Carly Mostar started marching for abortion rights almost 20 years ago and though she said she’ll keep showing up when needed, she finds it hard to believe that giving a woman a choice still needs to be fought for.
Mostar was one of about 1,000 people representing many different communities gathered in Union Park in West Town Saturday morning under the beaming sun to support the right to choose whether or not to have an abortion.
The Rally for Abortion Justice, part of a nationwide Bans Off Our Bodies Day of Action, began at Union Park, 1501 W. Randolph St., about 9:30 a.m.
Chanting: “Abortion is healthcare, abortion is a right,” “My body my choice,” and “Let us choose,” the supporters began walking east on Washington Boulevard about 11:30 a.m. before making their way to the city’s Loop neighborhood, at Wacker Drive and LaSalle Street about an hour later.
Saturday’s outpourings join a wave of pro-abortion rights protests washing over the country currently in light of a leaked draft of a Supreme Court ruling that previewed the overturning of Roe v. Wade, the landmark case for abortion rights.
Mostar marched alongside her husband, Nick Rummler, while holding her 14-month-old son Ellis Mostar Rummler in a front baby carrier. Rummler said he was marching to “support everyone who supports access to abortion.”
“It’s about visibility, and maybe someone learns a little bit more about it,” Rummler said. “I think a lot of people don’t understand it fully or understand what Roe is or understand what’s happening right now. I want people to learn.”
Mostar said she was “really sad” thinking of all the people who have been fighting for abortion rights longer than she has while also looking around at the other children in the crowd struggling with the fact that “we haven’t done this for them yet.”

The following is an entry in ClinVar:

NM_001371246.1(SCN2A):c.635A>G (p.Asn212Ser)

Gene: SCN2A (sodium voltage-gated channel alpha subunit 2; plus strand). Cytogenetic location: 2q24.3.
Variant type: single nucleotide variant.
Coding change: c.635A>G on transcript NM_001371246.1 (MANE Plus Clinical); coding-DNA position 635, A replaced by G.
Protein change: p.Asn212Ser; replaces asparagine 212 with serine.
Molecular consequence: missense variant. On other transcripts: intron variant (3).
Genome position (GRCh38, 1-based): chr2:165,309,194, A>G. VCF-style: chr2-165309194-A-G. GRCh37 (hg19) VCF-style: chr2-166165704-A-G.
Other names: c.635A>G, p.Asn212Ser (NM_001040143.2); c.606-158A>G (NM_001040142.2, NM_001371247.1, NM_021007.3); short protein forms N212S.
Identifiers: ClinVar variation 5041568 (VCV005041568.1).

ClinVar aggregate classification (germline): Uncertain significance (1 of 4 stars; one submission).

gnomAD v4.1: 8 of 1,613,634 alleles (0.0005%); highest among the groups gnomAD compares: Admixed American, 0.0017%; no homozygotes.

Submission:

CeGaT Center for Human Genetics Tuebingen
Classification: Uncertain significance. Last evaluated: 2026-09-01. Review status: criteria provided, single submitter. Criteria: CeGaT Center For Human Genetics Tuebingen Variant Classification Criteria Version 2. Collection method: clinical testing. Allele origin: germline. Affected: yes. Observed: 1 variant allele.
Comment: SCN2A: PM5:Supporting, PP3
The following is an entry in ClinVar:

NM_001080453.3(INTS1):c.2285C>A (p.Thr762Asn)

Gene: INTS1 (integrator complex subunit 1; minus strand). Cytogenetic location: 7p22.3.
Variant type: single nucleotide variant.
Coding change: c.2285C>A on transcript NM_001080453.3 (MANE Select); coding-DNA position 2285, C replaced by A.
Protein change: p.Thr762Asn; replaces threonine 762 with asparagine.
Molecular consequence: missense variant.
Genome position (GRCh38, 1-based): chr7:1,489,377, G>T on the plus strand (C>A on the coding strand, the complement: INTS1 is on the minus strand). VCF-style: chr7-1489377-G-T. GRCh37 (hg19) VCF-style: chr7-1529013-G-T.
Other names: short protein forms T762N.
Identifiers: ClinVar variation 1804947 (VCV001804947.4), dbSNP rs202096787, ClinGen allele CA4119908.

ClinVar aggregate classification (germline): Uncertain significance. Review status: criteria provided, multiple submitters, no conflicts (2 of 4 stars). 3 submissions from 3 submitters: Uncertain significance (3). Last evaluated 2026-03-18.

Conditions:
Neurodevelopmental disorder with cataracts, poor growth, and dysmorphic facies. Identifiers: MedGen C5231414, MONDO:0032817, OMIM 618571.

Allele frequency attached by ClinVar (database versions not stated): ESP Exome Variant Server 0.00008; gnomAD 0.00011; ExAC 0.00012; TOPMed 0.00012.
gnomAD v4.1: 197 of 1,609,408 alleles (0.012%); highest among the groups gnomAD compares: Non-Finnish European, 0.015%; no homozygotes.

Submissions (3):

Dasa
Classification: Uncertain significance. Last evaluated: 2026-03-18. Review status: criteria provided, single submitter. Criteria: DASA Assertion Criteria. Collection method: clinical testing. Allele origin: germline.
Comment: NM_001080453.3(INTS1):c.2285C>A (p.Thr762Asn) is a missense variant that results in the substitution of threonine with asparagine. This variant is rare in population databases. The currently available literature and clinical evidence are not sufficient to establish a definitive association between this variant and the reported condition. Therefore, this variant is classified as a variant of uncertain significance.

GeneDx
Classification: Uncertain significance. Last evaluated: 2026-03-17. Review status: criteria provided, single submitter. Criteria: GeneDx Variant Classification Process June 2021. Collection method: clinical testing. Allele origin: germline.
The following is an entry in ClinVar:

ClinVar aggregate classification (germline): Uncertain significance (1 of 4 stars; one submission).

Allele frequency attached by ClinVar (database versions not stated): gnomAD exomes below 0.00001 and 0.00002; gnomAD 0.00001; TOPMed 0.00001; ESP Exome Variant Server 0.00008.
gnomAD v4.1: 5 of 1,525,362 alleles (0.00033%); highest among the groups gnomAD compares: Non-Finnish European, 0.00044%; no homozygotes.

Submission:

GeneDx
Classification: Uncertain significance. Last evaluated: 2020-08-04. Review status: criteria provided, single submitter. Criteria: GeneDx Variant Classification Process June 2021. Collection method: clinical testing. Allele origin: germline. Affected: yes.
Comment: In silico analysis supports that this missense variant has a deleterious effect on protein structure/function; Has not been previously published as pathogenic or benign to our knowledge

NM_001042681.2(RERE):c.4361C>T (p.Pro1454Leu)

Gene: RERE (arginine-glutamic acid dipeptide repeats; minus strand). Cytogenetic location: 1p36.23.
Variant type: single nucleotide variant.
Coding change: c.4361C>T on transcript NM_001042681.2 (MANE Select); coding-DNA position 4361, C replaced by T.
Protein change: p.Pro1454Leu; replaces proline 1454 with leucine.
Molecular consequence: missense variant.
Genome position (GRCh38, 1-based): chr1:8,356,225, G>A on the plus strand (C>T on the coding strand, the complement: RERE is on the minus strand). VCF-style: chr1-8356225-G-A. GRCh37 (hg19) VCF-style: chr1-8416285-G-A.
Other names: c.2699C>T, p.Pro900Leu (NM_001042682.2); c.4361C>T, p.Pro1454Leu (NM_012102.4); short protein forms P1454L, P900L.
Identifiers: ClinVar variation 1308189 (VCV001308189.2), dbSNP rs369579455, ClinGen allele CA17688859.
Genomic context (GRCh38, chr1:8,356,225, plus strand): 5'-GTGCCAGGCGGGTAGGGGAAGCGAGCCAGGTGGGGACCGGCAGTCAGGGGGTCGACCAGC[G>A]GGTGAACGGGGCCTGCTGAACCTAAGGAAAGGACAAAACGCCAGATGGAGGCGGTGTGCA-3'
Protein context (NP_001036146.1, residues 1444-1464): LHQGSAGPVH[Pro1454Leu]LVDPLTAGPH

“I’ve always really cared about abortion rights but especially after having a pregnancy and a kid, it is the hardest thing ever in so many ways, and if it’s forced on people,”Mostar said.
Mostar and her family have lived in the city for about ten years.
“We went through IVF and tried for many years and wanted him so bad, and it was still the hardest thing I’ve ever done and when I think of forcing people to do that, I just get really, really upset.”
The only way to progress, Mostar said, is to “frame the conversation around the right things,” like hearing from people with lived experiences with a pregnancy and abortion and understanding the impact of what the Supreme Court overturn could be.
“I hope people get as scared as I am and do whatever they can from wherever they can,” Mostar said. “I hope it scares people.”
As they marched through the streets, Chicago police officers followed in cars and on foot after diverting traffic from their path. Chicago Fire Department emergency crews also were on hand. Though chaotic, the event was peaceful and police reported no arrests.
Lt. Gov. Juliana Stratton was in attendance at Union Park and said to the crowd as a Black woman and mother of four daughters, she has spent her life fighting “to have more rights, not fewer.”
“I am devastated by what overturning Roe v. Wade would mean for bodily autonomy and human rights all across this country,” Stratton said. “I am angered by the effort to turn back the clock, treating us like second-class citizens, being told that our bodies are not our own.”
Stratton said Saturday’s rally was not just about abortion justice but also racial and economic justice.
“Because in this country, we should not be criminalizing health care,” she said. “We should be expanding access to health care. And because we all know that if and when Roe v. Wade is overturned, that it’s those from our most marginalized communities that will bear the brunt of this decision.”
As Mostar walked with her son and her husband she felt a glimmer of hope seeing the large number of people showing up to protest in Chicago and thinking about the millions more around the country.
“I mean you come out and you walk with your feet so you can feel not alone and so other people can feel not alone,” she said. “I think there’s been too much complacency, so when I say I hope people get scared, I do also hope they feel hopeful. I think you need a little bit of fear to also think that something’s possible.”